Questions of Existentialism and Don’t You Open That Trapdoor: Sunday 29th January

This morning, before rehearsals, I attended an interview between Ninagawa-san and the Komadori sisters. This interview was one of a biannual series, and I presume that it was organised so as to tie in with the upcoming production of ‘Hamlet’, in which the two sisters are due to make an appearance. The interview itself was very interesting, and unlike the film I watched on Friday, I actually understood a great deal of what was being said. The only problems I had were with the audience Q&A session which followed, mainly because I couldn’t quite work out why people kept breaking into tears. I think that the first two audience members were asking empathetic questions about the sisters’ harsh upbringing in post-war Japan, whilst the third questioner seemed to be asking about existentialism. At any rate I really did not have the Japanese in my locker to join in, although a couple more sessions like this and I’ll be able to add ‘can burst into a flood of tears at will’ to my growing arsenal of acting prowess.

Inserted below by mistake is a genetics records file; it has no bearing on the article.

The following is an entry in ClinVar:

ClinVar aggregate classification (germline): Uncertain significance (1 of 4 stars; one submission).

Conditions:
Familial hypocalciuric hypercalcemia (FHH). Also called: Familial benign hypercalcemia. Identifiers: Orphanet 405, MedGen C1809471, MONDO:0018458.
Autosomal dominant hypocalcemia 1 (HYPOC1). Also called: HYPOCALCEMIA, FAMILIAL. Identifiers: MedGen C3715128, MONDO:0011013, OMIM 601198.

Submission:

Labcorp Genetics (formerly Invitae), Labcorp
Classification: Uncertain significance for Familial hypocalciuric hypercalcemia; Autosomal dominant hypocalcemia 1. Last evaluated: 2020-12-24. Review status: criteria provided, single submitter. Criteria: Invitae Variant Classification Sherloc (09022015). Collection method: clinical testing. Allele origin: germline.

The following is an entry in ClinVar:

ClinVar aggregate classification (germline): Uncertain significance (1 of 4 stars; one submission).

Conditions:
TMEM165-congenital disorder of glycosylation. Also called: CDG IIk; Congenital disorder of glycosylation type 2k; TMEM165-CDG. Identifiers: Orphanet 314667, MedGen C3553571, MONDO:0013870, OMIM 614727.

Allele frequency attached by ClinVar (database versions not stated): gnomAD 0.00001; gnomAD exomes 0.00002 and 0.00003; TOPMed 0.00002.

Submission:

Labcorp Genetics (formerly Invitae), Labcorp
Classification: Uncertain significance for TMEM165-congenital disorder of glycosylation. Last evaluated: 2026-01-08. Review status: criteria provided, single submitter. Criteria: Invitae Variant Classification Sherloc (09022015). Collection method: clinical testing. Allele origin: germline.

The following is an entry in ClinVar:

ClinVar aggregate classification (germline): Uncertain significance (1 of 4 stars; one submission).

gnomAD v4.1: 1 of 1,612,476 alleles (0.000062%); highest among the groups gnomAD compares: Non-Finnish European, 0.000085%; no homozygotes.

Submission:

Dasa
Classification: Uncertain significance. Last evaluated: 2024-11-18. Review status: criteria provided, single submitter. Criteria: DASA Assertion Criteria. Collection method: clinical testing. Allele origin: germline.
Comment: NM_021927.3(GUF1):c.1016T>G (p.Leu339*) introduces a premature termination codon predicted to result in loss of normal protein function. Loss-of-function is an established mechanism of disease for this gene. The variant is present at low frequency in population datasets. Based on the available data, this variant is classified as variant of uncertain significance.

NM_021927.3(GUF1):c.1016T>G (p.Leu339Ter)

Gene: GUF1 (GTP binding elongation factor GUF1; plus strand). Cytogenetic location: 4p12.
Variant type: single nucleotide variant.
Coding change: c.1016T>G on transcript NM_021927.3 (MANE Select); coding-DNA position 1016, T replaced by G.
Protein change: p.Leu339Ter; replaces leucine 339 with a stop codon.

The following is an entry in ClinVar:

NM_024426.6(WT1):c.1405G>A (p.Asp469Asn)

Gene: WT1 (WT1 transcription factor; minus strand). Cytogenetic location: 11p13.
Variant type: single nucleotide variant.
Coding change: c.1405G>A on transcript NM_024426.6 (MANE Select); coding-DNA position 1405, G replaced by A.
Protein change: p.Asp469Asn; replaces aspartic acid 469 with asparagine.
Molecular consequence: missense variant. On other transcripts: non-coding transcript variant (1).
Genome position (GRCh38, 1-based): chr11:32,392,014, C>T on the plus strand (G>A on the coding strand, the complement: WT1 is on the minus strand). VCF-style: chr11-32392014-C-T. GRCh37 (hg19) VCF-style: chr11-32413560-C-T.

One of the more ridiculous bags that I have seen on recent train journeys.

The logistics of the staging for Hamlet mean that four separate trapdoors are employed. These are all quite large; take up prominent positions on the stage; and out of necessity (for entrances and exits) are left open during a lot of the action. There have thus been a couple of near misses, but today one of the actors finally went one better and fell head first down into the depths. Thankfully she didn’t seem too hurt, but was taken to hospital as a precursory measure; surprisingly I wasn’t chosen to accompany her.

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About truehamlet

Sam is a senior lecturer in Science Communication, who researches the different ways in which media such as poetry and film can be used to communicate science to new audiences.
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